With the 3T, Turner continued with its intention to maintain some uniformity in the design of product range, the 3T was basically a Speed ​​Twin but with a smaller engine, evidently it was never very fast, in a 1946 speed test it reached the 120 km / h.

Triumph 1943 a 1949

T3 350cc | Triumph 1943 to 1949

Johnson imported the 3T to the US until 1951, it was never as popular as its older sisters. Over those years also suffered updates, his style was a carbon copy of the 5T with the incorporation of the instrument panel and a redesign of the fuel tank in 1950.

The Deluxe model, incorporating all-black finishes and a smaller fuel tank, was never a success, in the USA only 3 units were imported in 1951 and in 1952 it was eliminated from the catalog.

The Deluxe model, incorporating all-black finishes and a smaller fuel tank, was never a success, in the USA only 3 units were imported in 1951 and in 1952 it was eliminated from the catalog.

 

T100 and Speed Twin 500 cc 1948-1949


 

Updates for this year included new fenders, the front with removable front seals and the rear without side handles. A new rear license plate and a new rear light support. Due to the lack of components, updates were made throughout 1948.

The gradual evolution of the T100 and the Speed ​​Twin led to the replacement of the instrument panel of the fuel tank to the housing of the headlight, this was the hallmark of the Triumph until the mid-60s.

Instead of the instrument panel on the tank an optional luggage rack was installed. The most important engine update was the increase in the compression ratio and the introduction of a Vokes air filter. The dynamo was increased to 60 watts. The capacity of the oil tank was reduced and the lid was replaced by a screw.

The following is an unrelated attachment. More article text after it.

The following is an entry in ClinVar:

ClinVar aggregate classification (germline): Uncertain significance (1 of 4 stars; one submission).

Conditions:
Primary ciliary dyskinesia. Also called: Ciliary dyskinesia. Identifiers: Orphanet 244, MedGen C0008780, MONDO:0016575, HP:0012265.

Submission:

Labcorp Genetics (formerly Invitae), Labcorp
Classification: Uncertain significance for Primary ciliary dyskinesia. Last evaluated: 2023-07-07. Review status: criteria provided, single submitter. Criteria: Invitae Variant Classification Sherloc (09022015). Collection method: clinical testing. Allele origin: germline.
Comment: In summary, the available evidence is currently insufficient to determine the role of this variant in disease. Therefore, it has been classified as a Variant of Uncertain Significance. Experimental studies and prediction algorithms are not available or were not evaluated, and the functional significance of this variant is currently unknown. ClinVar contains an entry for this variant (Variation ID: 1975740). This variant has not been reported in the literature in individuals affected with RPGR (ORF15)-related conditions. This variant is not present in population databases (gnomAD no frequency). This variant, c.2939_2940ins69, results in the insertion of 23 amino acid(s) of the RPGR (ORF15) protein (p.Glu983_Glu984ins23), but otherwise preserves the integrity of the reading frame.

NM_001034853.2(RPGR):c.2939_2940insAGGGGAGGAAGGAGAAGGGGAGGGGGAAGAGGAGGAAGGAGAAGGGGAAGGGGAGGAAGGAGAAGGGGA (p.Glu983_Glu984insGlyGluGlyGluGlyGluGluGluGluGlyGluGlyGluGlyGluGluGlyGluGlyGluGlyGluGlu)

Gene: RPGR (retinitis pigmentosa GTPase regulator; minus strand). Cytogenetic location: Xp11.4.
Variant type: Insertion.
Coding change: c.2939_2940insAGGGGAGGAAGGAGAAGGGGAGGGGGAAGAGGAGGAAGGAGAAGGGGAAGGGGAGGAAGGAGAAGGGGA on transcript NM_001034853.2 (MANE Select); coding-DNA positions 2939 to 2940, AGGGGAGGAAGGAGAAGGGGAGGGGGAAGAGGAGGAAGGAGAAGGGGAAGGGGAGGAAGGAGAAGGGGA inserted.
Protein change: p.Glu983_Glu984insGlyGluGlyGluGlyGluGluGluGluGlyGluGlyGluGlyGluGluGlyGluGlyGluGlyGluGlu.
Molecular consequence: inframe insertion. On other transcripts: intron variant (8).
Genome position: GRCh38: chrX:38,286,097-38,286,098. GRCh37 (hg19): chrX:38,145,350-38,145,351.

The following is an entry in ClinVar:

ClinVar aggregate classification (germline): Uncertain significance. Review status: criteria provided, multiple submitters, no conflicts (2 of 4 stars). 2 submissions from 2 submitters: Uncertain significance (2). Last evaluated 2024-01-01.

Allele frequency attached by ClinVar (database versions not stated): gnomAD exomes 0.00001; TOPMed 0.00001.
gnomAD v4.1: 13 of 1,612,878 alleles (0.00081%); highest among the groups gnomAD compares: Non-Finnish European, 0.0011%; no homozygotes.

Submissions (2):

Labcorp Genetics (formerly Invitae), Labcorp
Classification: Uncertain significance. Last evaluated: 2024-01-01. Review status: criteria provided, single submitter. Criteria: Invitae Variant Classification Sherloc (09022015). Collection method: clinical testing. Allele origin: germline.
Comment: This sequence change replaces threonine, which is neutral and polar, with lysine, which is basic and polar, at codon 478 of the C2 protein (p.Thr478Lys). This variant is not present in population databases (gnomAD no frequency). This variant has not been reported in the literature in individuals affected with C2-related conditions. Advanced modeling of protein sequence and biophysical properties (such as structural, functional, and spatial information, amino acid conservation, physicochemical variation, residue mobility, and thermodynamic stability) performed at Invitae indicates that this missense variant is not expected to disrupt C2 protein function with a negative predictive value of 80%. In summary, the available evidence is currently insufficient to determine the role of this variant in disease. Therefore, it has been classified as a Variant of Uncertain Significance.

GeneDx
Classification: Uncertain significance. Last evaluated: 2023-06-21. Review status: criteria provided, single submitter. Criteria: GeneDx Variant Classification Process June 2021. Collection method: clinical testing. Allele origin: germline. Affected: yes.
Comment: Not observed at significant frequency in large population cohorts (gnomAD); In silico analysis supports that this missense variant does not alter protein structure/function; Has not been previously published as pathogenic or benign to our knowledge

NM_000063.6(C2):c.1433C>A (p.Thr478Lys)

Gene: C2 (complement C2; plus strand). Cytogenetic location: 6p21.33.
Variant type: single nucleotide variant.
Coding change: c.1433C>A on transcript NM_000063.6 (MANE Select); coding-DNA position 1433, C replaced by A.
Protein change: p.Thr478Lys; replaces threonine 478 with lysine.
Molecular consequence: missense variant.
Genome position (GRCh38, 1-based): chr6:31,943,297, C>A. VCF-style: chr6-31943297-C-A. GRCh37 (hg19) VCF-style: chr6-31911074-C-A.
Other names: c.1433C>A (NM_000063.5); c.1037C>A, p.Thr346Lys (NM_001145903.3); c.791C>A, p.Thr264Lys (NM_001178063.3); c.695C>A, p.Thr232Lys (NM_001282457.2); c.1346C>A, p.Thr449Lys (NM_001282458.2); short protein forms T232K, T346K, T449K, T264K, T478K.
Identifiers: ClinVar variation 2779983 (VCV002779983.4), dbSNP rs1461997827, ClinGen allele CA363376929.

The gradual evolution of the T100 and the Speed ​​Twin led to the replacement of the instrument panel of the fuel tank to the housing of the headlight, this was the hallmark of the Triumph until the mid-60s.

 

TR5 Trophy 500 – Triumph 1943 to 1949


 

During 1948 it was decided to compete in the six-day Trial of San Remo, for which 3 motorcycles were built based on the 5T and some components of the Grand Prix. Henry Vale built the bikes and won 3 gold medals.

The results were very good but the riders were not so happy because although the motorcycles were fast and reliable, were very heavy and difficult to ride.

Triumph 1943 a 1949

TR5 Trophy 500cc | Triumph 1943 to 1949

The TR5 appeared on the Earls Court Motorcycle Show in November 1948 and production began in January 1949. The TR5 was shorter than the 1948 version and was the base model for the triumphs of the competition in the following three years. The gear ratio was long and the TR5 received a completely new frame, shorter than any of the brand’s bikes.

The TR5 was the only dual purpose motorcycle in the world, light and tall enough to get off the road.

In 1950 the rest of the motorcycles of the brand had a considerable update; the TR5 continued being the same without changes all the year. The 1950 TR5 was the last bike to feature a chrome gas tank until the Royal Wedding T140 of 1982.

In the US it quickly became popular with off road driving fans and was the key to raising the profile of the brand.

The TR5 was the only dual purpose motorcycle in the world, light and tall enough to get off the road.

 

 

 

Source: “Triumph motorcycles 1937-today” of Ian Falloon

Klauer & Iannuzzi | 2019 | Triumph 1943 to 1949